Review: WRC 7 FIA World Rally Championship (PS4)

Review: WRC 7 FIA World Rally Championship (PS4)

Platforms:

  • PlayStation 4
  • Xbox One
  • PC

Platform/Hardware Used:

  • PSN Download
  • PS4 Pro
  • HDTV

Extras:

  • DualShock 4 Required (1)
  • Move None
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Title: WRC 7 FIA World Rally Championship
Format: Blu-ray Disc / PSN (14.9 GB)
Release Date: September 15, 2017 (EU) / October 3, 2017 (US)
Publisher: Bigben Interactive
Developer: Kylotonn Racing Games
Original MSRP: $49.99 (US), €59.99 (EU), £49.99 (UK)
ESRB Rating: E
PEGI: 3
A copy of this game was provided by the publisher for review purposes.
PS Nation Review Policy

Gameplay:
WRC 7 FIA World Rally Championship is better than the last iteration I played yet it still seems to suffer from one or two minor issues.

The driving style in this game takes some getting used to, it still feels like it’s a little bit arcade and a little bit simulation.

With the assists turned off the simulation aspect kicks up a gear, pun intended, but the physics remain questionable at best.

The game is fine with most of the bumps, gutters, ridges, and inclines but every once in awhile I hit something and the car reacts like a spoiled kid in a mall, either flinging itself all over the place and whining the entire time or stopping dead and slumping to the floor in a stubborn defiance.

Then there are the off-track invisible walls and pesky pedestrians who defiantly stand still as the poorly driven rally car barrels towards them. Now, I’m not expecting the developers to add some terrified run animations but I would like the boundaries to be adjusted in a few spots as the rear bumper only clipped the red tape protecting the docile people and my car was reset back with a nine-second penalty.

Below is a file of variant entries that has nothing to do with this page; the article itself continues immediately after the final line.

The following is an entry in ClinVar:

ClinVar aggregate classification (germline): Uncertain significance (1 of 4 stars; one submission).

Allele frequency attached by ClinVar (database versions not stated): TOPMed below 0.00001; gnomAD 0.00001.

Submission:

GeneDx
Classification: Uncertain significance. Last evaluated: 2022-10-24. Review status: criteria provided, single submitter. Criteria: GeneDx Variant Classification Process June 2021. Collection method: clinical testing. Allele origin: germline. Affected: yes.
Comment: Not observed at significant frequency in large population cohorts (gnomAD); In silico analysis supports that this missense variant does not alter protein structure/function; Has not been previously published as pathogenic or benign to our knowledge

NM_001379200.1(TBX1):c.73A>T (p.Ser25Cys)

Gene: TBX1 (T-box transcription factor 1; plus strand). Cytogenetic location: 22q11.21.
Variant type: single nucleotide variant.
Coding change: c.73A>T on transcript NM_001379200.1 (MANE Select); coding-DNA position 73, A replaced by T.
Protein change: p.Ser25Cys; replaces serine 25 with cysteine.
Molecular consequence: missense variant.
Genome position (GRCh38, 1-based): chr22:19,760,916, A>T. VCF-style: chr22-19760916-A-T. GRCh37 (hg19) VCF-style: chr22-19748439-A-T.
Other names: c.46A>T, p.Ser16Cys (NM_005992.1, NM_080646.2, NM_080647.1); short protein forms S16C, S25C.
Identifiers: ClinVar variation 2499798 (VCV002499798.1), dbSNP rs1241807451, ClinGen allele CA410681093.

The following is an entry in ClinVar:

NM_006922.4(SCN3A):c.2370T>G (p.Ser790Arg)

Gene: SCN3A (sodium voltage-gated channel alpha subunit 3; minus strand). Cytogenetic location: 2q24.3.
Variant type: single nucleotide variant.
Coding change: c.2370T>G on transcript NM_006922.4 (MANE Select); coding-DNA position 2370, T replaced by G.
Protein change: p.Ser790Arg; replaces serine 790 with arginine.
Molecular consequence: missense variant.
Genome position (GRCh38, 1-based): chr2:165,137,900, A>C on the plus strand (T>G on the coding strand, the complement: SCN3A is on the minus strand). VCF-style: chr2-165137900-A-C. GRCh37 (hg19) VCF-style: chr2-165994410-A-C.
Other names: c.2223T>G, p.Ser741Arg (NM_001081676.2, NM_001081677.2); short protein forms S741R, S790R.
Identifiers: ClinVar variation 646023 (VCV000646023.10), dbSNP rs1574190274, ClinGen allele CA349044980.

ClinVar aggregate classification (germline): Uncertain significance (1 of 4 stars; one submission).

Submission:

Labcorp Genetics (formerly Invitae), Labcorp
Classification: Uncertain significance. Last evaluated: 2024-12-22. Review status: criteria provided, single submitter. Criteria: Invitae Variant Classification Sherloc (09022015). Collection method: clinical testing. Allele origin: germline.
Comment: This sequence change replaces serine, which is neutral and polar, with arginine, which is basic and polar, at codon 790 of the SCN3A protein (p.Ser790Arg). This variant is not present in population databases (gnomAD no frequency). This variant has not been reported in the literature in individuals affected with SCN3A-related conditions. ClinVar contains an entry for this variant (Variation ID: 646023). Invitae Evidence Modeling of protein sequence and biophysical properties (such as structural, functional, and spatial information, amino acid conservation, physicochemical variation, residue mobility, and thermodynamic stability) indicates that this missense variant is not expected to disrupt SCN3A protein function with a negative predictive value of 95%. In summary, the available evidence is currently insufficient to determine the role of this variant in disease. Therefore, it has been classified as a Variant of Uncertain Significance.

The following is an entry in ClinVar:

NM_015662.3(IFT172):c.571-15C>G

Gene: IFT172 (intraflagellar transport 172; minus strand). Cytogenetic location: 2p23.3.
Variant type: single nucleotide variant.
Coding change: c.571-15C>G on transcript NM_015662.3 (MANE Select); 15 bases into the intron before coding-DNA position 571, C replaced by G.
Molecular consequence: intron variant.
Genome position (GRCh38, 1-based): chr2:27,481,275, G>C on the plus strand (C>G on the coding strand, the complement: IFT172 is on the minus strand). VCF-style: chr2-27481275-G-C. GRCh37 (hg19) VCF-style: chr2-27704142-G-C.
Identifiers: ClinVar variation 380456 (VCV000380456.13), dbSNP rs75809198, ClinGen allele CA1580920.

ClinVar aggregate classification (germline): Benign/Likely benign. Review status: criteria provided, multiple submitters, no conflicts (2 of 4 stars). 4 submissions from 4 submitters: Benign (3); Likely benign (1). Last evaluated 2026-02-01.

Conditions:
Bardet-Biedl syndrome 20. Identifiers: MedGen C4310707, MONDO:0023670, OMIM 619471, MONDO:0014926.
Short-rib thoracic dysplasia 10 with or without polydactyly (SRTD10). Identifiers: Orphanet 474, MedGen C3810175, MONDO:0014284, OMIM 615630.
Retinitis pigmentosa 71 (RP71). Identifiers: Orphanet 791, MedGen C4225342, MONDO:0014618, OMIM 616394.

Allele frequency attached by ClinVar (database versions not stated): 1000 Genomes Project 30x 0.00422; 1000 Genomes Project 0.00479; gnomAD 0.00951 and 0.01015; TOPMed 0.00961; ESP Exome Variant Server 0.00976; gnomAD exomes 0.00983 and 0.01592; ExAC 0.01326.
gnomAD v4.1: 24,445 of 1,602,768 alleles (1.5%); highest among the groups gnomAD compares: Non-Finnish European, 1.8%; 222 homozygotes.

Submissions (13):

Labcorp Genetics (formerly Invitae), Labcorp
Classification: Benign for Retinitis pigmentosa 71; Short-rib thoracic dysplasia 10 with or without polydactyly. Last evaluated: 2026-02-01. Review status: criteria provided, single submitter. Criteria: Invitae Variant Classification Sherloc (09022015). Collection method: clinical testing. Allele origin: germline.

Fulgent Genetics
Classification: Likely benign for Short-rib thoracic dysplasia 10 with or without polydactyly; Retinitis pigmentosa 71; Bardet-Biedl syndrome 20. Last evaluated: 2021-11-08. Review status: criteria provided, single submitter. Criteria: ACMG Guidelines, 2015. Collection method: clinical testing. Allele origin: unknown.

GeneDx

The game might not feature the wealth of difficulty options that its main rival has but there are enough choices and options to get the right driving setup and opponent difficulty for nearly every skill level.

There’s a career mode with no bells or whistles, just driving and maintaining the car in the service areas. I don’t mind this and I would prefer the developers concentrate on perfecting the controls and car handling before worrying about a throwaway story with dodgy acting. During my career I did get a pop-up informing me that the next course had been canceled due to there being too many people on the track.

There are achievements to be earned across the modes, which earn points for the Drivercard. Accessible from the Extras menu is a wealth of information and statistics about my time with the game, along with all of the eSports badges I have acquired.

There’s also a Challenge mode in the game that allows for set courses and conditions with the times going up on an online leaderboard for the entire world to see. I quite like the inclusion of this as it adds something else to do. I did okay in the last challenge getting 168th out of almost 400 entries.

With some courses taking about a quarter of an hour to complete and enough variety in them to put its competitors to shame, the developers at Kylotonn Racing Games should feel proud. It’s a real test of the endurance and skill and a testament to the game engine that never falters.

Visuals:
WRC 7 has the honors of including some of the most detailed tracks in any game. The variety is staggering with hardly any asset used twice. Aside from the spectators and pedestrian vehicles I struggled to spot any duplicates. Even the trees look varied and natural.

With most racing games I tend to switch between the cockpit and the standard behind and above the car views, however, the car interiors appear quite bland and spoil the immersion for me. Shading and detail on the trees pop-in noticeably in some areas and it can be distracting but that’s my only issue with the visuals, the rest of the game is superb.